Public bodies, with their wide variety of requirements from catering, waste, to construction and house building projects, will most likely to be affected by these events. Sooner or later contractors will start to try and pass on these price increases to local authorities and, subject to what has been agreed, many contracts and supplier relationships could come under severe strain.

The public sector could also start to lose out on essential, skilled staff to the private sector, which can offer higher pay. 18 local authorities have already announced that their waste services have been affected by driver shortage, resulting in rubbish being incinerated instead of recycled.

What can public bodies do to mitigate cost and labour pressures?

Public sector bodies need to formulate a strategy to avoid a sudden hike in prices, ensure supplies and services are maintained and vital projects do not come under pressure. The balance of power has shifted strongly in favour of contractors, which could result in a very challenging situation developing – especially if there is another COVID-19 outbreak.

All organisations have a contract and risk register, although the effectiveness of registers vary between authorities. Reviewing the register, and drawing up contingency measures, is now a vital priority. Standard terms in contracts should ideally include a price index and review clause (which ensures prices are only increased within set limits, and suppliers absorb moderate increases). Where this is not included, it may prompt some suppliers to try and pass the cost increase on to public sector clients. Public bodies should also seek legal support if they are in this this situation to make sure matters are kept under reasonable control.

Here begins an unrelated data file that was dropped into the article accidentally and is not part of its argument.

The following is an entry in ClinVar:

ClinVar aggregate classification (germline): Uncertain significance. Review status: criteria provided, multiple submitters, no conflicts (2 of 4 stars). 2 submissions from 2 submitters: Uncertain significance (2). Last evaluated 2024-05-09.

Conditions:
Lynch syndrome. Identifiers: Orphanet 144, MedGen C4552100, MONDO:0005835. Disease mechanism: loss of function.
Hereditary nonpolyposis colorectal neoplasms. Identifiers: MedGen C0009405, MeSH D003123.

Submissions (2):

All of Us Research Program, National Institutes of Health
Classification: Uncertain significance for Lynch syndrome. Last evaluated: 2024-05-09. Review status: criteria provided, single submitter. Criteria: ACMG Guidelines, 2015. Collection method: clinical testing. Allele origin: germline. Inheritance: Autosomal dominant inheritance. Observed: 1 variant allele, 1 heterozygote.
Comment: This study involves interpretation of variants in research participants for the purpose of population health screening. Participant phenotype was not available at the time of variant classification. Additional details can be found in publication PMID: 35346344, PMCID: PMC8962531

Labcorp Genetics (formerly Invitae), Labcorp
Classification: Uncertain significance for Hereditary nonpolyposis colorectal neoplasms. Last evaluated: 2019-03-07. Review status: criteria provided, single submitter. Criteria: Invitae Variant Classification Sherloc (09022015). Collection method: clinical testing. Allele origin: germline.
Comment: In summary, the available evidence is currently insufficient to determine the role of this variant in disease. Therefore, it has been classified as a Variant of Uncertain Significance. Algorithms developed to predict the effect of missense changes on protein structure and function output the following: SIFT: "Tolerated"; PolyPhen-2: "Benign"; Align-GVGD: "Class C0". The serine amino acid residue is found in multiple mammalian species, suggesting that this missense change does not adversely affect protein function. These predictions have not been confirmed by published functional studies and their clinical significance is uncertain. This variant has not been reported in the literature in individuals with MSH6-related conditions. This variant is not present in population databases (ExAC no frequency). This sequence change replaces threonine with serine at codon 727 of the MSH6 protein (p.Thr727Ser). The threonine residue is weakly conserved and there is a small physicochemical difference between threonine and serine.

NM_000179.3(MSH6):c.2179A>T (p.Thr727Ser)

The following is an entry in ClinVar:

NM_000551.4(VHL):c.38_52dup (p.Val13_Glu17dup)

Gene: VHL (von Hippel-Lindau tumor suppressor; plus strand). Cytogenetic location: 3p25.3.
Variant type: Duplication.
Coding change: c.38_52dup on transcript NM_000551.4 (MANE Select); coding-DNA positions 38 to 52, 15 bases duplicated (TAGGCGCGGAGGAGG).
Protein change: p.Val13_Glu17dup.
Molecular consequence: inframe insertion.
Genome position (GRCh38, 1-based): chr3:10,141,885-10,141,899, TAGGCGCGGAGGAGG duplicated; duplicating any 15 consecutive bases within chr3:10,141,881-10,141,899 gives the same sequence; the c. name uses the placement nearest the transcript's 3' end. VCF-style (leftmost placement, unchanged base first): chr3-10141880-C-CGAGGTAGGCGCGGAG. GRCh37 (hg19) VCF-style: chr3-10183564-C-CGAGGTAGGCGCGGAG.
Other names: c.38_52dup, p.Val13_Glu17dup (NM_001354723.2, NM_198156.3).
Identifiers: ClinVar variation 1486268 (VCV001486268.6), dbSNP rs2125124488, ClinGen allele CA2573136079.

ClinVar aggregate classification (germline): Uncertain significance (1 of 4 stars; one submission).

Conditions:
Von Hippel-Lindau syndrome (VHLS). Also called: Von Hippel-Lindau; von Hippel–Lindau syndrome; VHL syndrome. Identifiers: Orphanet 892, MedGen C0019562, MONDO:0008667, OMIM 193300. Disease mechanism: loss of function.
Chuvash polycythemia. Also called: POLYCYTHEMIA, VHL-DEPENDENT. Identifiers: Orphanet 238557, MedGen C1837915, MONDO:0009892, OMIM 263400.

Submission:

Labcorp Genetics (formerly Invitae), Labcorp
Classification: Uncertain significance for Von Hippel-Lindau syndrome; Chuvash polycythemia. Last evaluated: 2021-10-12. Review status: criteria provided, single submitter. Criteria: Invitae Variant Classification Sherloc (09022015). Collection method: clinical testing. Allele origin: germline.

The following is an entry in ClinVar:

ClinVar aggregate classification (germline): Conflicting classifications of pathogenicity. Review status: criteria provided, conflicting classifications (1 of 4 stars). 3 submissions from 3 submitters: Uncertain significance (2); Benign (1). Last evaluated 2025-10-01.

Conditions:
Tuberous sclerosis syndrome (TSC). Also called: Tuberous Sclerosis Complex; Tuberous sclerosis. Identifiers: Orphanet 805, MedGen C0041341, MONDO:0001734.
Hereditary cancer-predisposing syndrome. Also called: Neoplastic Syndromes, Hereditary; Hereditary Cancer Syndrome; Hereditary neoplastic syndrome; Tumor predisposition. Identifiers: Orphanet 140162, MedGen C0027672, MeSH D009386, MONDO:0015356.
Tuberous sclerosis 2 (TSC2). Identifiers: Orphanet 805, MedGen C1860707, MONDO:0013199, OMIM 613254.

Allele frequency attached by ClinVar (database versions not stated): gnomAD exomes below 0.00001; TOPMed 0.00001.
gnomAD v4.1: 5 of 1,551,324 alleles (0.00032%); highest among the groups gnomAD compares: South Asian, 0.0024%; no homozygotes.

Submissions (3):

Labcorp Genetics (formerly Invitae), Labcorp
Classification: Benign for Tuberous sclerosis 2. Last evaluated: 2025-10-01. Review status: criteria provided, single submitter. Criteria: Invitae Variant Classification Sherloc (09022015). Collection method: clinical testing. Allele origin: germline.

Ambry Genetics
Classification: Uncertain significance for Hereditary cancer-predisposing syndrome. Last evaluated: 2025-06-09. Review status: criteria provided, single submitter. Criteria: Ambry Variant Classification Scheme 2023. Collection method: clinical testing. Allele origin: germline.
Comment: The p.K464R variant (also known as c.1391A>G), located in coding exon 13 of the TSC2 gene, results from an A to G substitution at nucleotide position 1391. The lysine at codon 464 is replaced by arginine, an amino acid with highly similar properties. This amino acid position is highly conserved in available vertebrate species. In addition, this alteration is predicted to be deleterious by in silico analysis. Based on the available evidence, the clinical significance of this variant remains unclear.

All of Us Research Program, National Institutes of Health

Public sector bodies must also ensure they have their own skilled resources, such as commercial and procurement managers, to help navigate this rapidly evolving situation. A proactive, rather than reactive, approach is required, with continuous dialogue and engagement with contractors as part of an effective contract management strategy.

If local authorities stay quiet, contractors may move them to the bottom of their customer priority list, and in the process try and extract inflated prices. This situation is not going to end in the short term, but likely to continue well into 2023.

Managing expectations within organisations

Public bodies should adopt a strategic approach and work with suppliers to achieve best possible outcomes for all parties. Those organisations (in particular smaller district and regionally located public bodies) which fail to invest in solid procurement and contract management are very likely to suffer not just financially, but also experience significant challenges in delivering vital services. Senior managers need to keep their heads of procurement on speed dial to manage expectations, and be kept aware of sudden price and supply movements.

Those organisations that decide to take a back seat and resort to a policy of waiting for the storm to pass are setting themselves up for inevitable failure, and a possible winter of discontent.